Supplementary information

Supplementary Figures 1–5, Methods and Supplementary Manual (PDF 5319 kb)

Bleaching, blinking and activation of an immunostained brain sample at the start of STORM imaging

A previously unbleached area of a brain section after immunostaining by using secondary antibodies coupled with Alexa405/Alexa647 activator-reporter dye pairs is imaged with 30 ms exposure time, and with the cylindrical lens for astigmatic 3D STORM inserted. The video shows the raw EMCCD camera image (with LUT settings applied) in real-time. In the beginning, both the activator (405 nm) and imaging (647 nm) lasers are set to 0%. When the imaging laser is set to maximum power, the image is saturated at first, and then it bleaches in a few seconds. Individual spontaneous blinking events are clearly observable. Upon illumination with short pulses of low-power activator laser, the rate of activation is transiently increased. (AVI 4516 kb)

Iterative active contour selection of the confocal image of an axon terminal

To generate a visual demonstration of the iterative active contour evolution, the deconvolved confocal image of an axon terminal was magnified using bicubic resampling. The active contour selection tool from VividSTORM was run on the image, returning the position of the contour in each iteration. Note that in the actual program, the algorithm runs on the raw image data, and only the end result is displayed. (AVI 233 kb)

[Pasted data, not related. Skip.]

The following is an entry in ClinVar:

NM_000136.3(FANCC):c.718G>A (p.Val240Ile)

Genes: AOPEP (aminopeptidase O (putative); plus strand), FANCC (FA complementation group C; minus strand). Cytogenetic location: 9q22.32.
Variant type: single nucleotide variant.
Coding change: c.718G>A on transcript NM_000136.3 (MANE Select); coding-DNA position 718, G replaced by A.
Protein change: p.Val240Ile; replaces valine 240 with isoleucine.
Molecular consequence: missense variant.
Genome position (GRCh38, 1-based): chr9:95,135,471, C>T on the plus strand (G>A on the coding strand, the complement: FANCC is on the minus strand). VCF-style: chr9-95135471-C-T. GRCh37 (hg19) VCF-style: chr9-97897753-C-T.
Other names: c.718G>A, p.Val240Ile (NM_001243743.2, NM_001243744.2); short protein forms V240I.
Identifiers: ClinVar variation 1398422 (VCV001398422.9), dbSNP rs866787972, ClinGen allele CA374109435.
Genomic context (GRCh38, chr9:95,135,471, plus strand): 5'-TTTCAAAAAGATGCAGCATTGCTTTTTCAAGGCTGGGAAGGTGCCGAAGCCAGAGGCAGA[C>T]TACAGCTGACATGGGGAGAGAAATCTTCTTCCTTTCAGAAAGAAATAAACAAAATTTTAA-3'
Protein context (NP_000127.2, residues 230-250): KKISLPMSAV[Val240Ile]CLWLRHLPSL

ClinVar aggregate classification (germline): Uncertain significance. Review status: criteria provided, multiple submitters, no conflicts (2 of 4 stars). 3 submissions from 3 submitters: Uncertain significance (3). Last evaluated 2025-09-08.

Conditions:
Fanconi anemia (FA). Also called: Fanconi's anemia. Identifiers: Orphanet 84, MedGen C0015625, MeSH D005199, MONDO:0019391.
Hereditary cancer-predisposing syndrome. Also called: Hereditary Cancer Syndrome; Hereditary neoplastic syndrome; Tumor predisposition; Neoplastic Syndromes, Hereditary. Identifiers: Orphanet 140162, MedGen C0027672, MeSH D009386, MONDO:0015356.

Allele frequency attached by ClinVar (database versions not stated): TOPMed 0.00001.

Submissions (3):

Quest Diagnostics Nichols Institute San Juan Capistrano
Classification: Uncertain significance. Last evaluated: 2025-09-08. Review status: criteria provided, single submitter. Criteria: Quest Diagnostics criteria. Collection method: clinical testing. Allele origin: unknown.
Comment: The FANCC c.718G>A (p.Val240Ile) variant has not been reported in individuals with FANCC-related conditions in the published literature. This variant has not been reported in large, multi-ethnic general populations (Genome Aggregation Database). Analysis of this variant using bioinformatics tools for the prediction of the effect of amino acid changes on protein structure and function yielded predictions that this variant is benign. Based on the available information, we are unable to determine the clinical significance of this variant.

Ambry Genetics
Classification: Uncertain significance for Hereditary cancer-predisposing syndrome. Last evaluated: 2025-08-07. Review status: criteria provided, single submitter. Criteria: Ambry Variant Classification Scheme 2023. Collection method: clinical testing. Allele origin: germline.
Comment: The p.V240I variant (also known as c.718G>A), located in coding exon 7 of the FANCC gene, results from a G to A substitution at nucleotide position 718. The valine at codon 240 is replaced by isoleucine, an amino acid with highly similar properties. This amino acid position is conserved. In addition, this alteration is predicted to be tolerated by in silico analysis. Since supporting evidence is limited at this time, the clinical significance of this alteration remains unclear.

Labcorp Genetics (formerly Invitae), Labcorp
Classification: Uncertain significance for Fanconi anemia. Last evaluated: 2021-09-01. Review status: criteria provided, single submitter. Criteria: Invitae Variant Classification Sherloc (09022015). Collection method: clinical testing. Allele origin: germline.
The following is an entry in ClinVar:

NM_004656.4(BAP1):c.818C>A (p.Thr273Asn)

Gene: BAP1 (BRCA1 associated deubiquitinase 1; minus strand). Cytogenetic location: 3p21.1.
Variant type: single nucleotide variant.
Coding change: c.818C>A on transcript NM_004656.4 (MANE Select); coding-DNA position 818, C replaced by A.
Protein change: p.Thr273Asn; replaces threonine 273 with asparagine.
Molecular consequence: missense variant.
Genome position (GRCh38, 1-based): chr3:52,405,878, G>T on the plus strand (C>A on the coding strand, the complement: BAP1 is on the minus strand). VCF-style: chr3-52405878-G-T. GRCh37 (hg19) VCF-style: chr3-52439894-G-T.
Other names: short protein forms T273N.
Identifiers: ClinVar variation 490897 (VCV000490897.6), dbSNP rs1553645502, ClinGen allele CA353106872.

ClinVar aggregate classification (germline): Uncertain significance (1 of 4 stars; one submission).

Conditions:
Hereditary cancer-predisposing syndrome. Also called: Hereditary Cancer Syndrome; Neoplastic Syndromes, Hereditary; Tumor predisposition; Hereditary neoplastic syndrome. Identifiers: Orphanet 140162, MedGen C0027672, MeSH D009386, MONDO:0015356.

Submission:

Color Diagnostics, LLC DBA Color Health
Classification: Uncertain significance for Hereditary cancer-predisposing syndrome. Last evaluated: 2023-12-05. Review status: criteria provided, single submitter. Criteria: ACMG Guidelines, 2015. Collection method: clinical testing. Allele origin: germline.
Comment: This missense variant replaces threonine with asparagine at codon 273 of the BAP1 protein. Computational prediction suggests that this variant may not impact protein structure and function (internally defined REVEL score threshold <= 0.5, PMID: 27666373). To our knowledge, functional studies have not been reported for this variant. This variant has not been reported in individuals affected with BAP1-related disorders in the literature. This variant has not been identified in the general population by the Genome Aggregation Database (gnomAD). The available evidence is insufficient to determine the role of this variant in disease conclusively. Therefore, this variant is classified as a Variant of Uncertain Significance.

Rights and permissions

Reprints and Permissions

About this article

Verify currency and authenticity via CrossMark

Cite this article

Barna, L., Dudok, B., Miczán, V. et al. Correlated confocal and super-resolution imaging by VividSTORM. Nat Protoc 11, 163–183 (2016). https://doi.org/10.1038/nprot.2016.002

Download citation

  • Published:

  • Issue Date:

  • DOI: https://doi.org/10.1038/nprot.2016.002

Further reading

Comments

By submitting a comment you agree to abide by our Terms and Community Guidelines. If you find something abusive or that does not comply with our terms or guidelines please flag it as inappropriate.

Search

Quick links

Nature Briefing

Sign up for the Nature Briefing newsletter — what matters in science, free to your inbox daily.

Get the most important science stories of the day, free in your inbox. Sign up for Nature Briefing